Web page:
One of the most formidable lobbying forces in Washington is the U.S. Chamber of Commerce. Unsurprisingly, the Chamber is putting its arm-twisting and favor-seeking skills to work to try to save the Ex-Im Bank. Among other activity, it’s been circulating a 1984 letter signed by President Reagan praising the bank — apparently intended to convince wavering conservatives that because their conservative hero used to support the agency back then, so should they.
Appeals to authority on a policy issue shouldn’t really convince anyone. But in case some need a little convincing, here it is: First, while Reagan was a great man, he wasn’t always right. There were a number of cases where he defended policy positions that were not very “conservative,” such as the tax hikes he pushed to make Social Security into the system we have today. If he supported the Ex-Im Bank, he was wrong.
But was he really such a big fan of Ex-Im? His administration, under the influence of budget director David Stockman, managed to cut the bank’s lending budget by 40 percent. Stockman was a staunch advocate of getting rid of the bank altogether, and I assume had some support from the president for the policies he pursued.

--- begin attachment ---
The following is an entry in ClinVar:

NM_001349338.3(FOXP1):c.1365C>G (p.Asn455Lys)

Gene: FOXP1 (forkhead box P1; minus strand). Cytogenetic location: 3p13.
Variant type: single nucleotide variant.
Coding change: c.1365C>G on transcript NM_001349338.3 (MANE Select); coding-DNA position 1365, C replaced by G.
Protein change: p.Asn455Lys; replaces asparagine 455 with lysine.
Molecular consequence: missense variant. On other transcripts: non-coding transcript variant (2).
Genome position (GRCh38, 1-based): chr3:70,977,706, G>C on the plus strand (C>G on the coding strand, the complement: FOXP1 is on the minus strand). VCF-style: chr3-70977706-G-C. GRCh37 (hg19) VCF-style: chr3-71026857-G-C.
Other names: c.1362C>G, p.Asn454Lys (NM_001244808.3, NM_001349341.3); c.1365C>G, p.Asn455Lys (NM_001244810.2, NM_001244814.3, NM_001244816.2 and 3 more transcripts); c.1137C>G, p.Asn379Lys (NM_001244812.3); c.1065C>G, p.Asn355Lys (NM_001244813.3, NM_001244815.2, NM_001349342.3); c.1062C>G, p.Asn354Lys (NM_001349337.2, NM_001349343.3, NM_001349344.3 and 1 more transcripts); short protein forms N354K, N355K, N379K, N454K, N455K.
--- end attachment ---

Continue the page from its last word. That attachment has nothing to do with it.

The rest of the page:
Third, the bank under Reagan was tiny in size – and hence in the distortions it could introduce — compared with what it is today. When Carter left office, he had proposed a $7 billion lending budget for the bank, and by 1986 the budget had fallen to $3.2 billion. Unfortunately, in the long run, Stockman and the Reagan administration lost ground to special interests — by 1989, Ex-Im was responsible for $12.1 billion in activity. But even then, the bank’s guarantees and insurance at any one time couldn’t exceed $40 billion, and total outstanding liabilities couldn’t exceed $58.7 billion. Today, the bank’s outstanding liability is twice that, and some members of Congress are eager to jack it up further.
Some things haven’t changed about the bank: Back then, most of its activity went to serve Boeing, and it’s mostly serving Boeing today. Back then, the bank bestowed most of its subsidies on a handful of giant manufacturers like GE and Westinghouse Electric, that’s still the case. Reagan’s Ex-Im backed a ridiculously small share of U.S. exports, and so does President Obama’s.
Back in 1986, in his book The Triumph of Politics, Stockman wrote that “the Ex-Im subsidies were a fiscally trivial but symbolically important piece of corporate welfare.” They still are today. Eighty years of this is enough — no matter what President Reagan said.